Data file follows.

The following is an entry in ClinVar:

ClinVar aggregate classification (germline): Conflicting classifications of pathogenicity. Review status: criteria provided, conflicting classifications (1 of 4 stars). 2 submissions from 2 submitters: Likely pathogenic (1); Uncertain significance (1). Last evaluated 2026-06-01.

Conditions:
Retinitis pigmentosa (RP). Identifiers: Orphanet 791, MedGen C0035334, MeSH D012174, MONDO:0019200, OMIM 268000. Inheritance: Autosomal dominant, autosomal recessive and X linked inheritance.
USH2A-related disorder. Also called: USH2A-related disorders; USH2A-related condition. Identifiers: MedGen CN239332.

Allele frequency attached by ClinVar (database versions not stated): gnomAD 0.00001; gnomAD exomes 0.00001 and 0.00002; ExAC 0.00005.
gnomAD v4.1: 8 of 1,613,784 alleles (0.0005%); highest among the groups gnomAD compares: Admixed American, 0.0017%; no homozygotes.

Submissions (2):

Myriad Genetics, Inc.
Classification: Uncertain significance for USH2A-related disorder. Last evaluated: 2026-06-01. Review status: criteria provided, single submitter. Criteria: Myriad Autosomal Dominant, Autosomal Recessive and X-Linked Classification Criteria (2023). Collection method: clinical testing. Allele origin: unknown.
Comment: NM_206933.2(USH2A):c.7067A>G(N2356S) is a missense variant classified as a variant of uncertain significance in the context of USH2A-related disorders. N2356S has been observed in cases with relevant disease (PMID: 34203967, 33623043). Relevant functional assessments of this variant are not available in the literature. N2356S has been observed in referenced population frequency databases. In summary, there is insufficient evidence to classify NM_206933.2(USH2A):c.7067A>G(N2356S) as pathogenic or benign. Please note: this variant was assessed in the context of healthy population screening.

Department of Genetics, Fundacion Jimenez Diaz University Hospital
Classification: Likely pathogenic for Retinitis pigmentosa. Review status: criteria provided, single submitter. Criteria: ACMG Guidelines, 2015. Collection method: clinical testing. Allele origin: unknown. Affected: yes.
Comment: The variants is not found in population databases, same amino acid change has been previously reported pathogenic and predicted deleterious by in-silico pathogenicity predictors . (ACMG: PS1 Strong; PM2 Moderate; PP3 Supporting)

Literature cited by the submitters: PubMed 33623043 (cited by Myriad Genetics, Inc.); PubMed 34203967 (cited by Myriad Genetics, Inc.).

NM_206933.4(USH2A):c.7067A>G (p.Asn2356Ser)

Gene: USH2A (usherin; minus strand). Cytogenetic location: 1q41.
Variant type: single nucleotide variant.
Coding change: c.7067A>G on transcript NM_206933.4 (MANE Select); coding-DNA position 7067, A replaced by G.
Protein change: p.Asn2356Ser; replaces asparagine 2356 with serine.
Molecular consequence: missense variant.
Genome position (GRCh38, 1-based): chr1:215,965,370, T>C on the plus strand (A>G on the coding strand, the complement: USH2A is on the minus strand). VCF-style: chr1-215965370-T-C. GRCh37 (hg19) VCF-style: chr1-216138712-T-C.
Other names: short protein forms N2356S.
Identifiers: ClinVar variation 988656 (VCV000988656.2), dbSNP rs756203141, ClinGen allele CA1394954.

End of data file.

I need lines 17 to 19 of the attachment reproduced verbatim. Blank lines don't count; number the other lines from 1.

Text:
Gene: USH2A (usherin; minus strand). Cytogenetic location: 1q41.
Variant type: single nucleotide variant.
Coding change: c.7067A>G on transcript NM_206933.4 (MANE Select); coding-DNA position 7067, A replaced by G.